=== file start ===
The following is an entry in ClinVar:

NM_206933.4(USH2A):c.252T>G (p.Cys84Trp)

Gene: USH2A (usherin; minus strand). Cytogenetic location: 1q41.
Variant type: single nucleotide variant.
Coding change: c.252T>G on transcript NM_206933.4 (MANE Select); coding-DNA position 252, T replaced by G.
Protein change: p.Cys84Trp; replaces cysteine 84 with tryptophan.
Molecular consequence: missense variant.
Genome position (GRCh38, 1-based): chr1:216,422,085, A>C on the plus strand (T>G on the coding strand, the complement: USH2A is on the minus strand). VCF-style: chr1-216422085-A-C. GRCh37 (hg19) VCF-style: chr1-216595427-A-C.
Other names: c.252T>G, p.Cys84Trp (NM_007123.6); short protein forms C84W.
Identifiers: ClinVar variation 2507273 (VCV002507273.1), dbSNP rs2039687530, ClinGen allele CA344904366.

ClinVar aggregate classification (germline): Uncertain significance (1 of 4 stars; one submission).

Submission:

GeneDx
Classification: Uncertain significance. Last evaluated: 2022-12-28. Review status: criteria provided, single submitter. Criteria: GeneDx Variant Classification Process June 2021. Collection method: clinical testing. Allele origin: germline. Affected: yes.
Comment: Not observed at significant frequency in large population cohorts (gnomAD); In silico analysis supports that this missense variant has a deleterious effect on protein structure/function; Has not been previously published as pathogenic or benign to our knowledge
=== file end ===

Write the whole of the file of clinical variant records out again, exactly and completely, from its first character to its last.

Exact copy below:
The following is an entry in ClinVar:

NM_206933.4(USH2A):c.252T>G (p.Cys84Trp)

Gene: USH2A (usherin; minus strand). Cytogenetic location: 1q41.
Variant type: single nucleotide variant.
Coding change: c.252T>G on transcript NM_206933.4 (MANE Select); coding-DNA position 252, T replaced by G.
Protein change: p.Cys84Trp; replaces cysteine 84 with tryptophan.
Molecular consequence: missense variant.
Genome position (GRCh38, 1-based): chr1:216,422,085, A>C on the plus strand (T>G on the coding strand, the complement: USH2A is on the minus strand). VCF-style: chr1-216422085-A-C. GRCh37 (hg19) VCF-style: chr1-216595427-A-C.
Other names: c.252T>G, p.Cys84Trp (NM_007123.6); short protein forms C84W.
Identifiers: ClinVar variation 2507273 (VCV002507273.1), dbSNP rs2039687530, ClinGen allele CA344904366.

ClinVar aggregate classification (germline): Uncertain significance (1 of 4 stars; one submission).

Submission:

GeneDx
Classification: Uncertain significance. Last evaluated: 2022-12-28. Review status: criteria provided, single submitter. Criteria: GeneDx Variant Classification Process June 2021. Collection method: clinical testing. Allele origin: germline. Affected: yes.
Comment: Not observed at significant frequency in large population cohorts (gnomAD); In silico analysis supports that this missense variant has a deleterious effect on protein structure/function; Has not been previously published as pathogenic or benign to our knowledge